Decide on the Divorce Process You Want to Use

Many people imagine a long and costly courtroom battle when they head into a divorce. That, however, does not have to be the case. There are many different types of divorce in Illinois, including mediation and collaborative divorces. You must know what type of divorce you want to get so that you choose a lawyer that is familiar with those methods and can help you through the entire process.

Look at Family Lawyers Only

There are many different areas of law, and attorneys are usually specialized in only one or two of them. When you are getting a divorce, a personal injury lawyer that helps accident victims claim compensation is probably not going to be familiar with divorce laws, or the process of getting you the fair settlement you need. Only consider family lawyers when you are getting a divorce. They will understand the ever-changing laws surrounding divorce in the state and on a federal level and will be most familiar with the process.

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IL divorce lawyerIn Illinois, all parents are financially responsible for their minor children. When two parents are married, it is assumed that both parents will contribute to the financial needs of their child. When those parents are not married, or they get a divorce, typically one parent must make child support payments. In most situations, the parent that pays child support only must do so until the child reaches the age of 18. It is then assumed that the child can make their own living and financially support themselves.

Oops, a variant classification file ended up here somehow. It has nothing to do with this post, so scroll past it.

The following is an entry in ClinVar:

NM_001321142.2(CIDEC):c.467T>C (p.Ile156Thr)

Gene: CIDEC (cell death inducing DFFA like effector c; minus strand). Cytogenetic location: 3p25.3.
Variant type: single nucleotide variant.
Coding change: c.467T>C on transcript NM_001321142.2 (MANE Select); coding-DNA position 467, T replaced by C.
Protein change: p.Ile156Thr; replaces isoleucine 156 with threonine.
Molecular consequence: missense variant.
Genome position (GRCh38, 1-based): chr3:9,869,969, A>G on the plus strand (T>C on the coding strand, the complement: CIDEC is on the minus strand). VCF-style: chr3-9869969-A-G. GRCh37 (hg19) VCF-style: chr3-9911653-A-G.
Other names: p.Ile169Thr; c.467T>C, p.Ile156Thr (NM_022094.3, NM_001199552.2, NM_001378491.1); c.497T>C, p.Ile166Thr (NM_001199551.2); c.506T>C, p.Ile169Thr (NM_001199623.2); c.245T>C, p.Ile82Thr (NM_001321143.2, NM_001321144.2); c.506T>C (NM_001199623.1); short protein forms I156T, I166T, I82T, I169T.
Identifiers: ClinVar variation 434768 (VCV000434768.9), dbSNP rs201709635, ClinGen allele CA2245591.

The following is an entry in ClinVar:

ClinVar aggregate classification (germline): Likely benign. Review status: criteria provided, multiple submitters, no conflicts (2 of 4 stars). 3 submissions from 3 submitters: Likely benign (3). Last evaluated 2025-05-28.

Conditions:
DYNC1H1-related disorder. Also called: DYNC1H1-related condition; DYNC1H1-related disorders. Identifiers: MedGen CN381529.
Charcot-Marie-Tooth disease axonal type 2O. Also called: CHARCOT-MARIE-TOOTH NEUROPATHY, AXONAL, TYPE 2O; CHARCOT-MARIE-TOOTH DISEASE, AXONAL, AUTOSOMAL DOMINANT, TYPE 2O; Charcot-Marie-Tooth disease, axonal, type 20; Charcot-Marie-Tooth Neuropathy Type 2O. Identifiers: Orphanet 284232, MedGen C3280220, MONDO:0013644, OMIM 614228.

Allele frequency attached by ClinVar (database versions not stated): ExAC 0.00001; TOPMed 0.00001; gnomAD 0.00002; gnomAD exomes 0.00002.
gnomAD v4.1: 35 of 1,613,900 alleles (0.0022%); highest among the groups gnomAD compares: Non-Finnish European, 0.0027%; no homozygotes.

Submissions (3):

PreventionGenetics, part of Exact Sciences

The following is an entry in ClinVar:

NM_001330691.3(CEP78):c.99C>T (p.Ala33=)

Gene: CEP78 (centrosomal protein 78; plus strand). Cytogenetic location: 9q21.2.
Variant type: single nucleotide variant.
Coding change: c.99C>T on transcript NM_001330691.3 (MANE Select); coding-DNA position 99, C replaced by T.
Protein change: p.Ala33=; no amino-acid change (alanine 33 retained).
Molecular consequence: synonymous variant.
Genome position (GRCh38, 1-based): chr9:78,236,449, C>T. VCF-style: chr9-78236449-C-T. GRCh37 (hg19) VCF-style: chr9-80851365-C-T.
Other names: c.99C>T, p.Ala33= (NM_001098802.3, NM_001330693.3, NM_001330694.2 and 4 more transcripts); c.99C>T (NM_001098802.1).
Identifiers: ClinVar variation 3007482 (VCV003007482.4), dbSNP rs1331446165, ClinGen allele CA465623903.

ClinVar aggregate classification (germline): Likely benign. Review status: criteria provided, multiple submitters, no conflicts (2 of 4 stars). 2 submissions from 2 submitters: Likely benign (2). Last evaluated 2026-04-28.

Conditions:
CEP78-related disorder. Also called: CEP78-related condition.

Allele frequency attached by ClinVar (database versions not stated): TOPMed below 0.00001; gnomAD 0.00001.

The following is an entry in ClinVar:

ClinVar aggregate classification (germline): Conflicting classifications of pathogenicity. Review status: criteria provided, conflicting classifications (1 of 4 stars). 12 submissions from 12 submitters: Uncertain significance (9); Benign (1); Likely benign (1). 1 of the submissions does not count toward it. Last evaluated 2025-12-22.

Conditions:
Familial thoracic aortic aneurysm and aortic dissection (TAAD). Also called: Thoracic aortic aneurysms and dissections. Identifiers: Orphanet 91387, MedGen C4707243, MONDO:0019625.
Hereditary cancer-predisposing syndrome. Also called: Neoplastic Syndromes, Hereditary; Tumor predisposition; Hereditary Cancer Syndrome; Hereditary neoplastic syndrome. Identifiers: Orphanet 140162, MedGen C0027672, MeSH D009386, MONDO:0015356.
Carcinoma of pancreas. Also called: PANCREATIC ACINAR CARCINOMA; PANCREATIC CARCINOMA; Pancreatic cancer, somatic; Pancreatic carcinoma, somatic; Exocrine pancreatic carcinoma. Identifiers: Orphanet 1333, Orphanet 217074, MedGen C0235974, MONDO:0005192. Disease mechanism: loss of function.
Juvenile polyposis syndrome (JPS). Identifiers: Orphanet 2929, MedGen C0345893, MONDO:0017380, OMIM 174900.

When a child suffers from a disability, they are sometimes unable to work and earn that income to support themselves. Illinois law recognizes this and outlines certain times when child support can be extended to support a child with a disability.

What Qualifies for Extended Child Support in Illinois?

According to the Illinois Marriage and Dissolution of Marriage Act, a disability is considered an impairment that prohibits a person from performing a major life activity. An impairment can be physical or mental and can include developmental disorders, physical handicaps, intellectual disabilities, and more. As long as the impairment is severe enough that it limits a child’s ability to perform daily tasks, support for the child may be extended.